As an immigrant in Orange County and Riverside County areas of California, the topic of detainment and deportation may be one that draws your interest for personal reasons. If you are in the country without the proper documentation, you may even be concerned about whether you could be the target of Immigration and Customs Enforcement officials. We at the U.S. Law Center understand the laws and policies that may offer some protection to people under threat of apprehension, detainment and deportation.
According to Syracuse University’s Transactional Records Access Clearinghouse, the Priority Enforcement Program replaced the Secure Communities program in November of 2014. Since that time, ICE officials have been directed to focus their efforts on the apprehension of undocumented immigrants who have been convicted of certain illegal activities.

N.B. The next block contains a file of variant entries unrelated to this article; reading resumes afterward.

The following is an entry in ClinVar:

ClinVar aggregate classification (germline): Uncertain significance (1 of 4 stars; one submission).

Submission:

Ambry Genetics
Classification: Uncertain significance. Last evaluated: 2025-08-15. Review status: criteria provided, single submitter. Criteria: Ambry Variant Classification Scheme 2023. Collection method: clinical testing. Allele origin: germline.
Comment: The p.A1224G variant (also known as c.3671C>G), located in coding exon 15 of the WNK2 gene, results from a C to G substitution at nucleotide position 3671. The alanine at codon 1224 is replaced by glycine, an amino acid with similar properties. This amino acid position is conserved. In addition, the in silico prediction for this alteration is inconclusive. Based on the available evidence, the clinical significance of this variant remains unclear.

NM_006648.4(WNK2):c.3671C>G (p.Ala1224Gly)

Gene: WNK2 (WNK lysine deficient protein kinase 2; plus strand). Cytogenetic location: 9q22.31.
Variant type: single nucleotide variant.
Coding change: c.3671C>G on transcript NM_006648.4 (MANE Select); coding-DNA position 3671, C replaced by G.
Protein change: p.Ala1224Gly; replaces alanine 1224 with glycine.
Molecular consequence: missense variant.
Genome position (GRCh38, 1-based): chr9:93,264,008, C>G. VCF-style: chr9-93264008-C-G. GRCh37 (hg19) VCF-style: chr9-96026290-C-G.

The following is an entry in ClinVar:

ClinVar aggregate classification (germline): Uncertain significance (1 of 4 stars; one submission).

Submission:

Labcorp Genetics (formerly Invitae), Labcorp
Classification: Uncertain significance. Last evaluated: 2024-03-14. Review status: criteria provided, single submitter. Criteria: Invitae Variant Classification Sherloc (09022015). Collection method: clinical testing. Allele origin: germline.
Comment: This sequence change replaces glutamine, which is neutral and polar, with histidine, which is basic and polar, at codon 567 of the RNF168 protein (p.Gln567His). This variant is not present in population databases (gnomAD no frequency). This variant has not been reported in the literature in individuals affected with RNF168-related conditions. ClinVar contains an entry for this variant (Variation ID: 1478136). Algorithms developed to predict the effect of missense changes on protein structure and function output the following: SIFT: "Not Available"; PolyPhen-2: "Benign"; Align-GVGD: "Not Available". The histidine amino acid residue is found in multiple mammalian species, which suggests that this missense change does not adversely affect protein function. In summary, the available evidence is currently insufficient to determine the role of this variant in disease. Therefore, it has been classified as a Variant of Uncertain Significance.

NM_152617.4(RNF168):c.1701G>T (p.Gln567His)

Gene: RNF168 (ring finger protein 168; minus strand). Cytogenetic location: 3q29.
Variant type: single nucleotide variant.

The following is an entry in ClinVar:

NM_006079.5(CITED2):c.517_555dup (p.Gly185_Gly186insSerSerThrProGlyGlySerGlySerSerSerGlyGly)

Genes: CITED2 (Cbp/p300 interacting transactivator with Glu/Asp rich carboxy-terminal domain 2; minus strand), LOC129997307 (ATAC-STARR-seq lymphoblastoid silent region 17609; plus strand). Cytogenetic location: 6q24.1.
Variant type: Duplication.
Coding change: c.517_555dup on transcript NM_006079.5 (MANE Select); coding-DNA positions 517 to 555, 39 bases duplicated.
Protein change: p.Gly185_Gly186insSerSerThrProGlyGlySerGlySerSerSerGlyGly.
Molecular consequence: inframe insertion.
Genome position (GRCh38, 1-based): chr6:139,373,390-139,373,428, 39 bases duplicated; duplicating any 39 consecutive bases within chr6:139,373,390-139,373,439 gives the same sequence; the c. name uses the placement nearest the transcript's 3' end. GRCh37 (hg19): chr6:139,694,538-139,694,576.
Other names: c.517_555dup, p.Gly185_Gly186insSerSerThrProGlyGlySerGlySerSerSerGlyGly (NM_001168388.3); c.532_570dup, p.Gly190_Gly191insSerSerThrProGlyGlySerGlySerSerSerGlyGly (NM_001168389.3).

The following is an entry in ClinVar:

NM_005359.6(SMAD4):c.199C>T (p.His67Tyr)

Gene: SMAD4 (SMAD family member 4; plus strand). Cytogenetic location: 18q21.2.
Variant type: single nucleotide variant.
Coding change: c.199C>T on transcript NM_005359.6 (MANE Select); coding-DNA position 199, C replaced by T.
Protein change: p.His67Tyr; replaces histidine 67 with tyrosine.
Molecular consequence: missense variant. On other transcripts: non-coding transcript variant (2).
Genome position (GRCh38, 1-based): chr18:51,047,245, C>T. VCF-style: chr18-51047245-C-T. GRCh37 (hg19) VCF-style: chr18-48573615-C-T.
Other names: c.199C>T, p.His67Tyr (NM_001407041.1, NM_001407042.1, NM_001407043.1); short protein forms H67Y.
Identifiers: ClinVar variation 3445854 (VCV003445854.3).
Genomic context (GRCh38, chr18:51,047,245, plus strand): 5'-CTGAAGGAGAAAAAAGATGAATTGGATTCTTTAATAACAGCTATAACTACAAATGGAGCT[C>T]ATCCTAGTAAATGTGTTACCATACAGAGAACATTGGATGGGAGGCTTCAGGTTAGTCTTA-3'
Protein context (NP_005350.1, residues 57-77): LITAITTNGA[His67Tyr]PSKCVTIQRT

If you are not a U.S. citizen, and you have been arrested by California or Los Angeles law enforcement, you should not necessarily be automatically reported to ICE. TRAC reports, though, that ICE officials have not adapted their role to take new policies into account, but have continued to target people without criminal records.
In addition, ICE field officers are supposed to request notification of a pending release from custody rather than asking the state or local law enforcement to detain you beyond the normal amount of time. But, public records indicate that the percentage of detentions has not changed significantly. A person who believes that ICE may have validated his or her rights may benefit from the advice of an immigration attorney who is familiar with the local, state and federal laws that apply to the situation.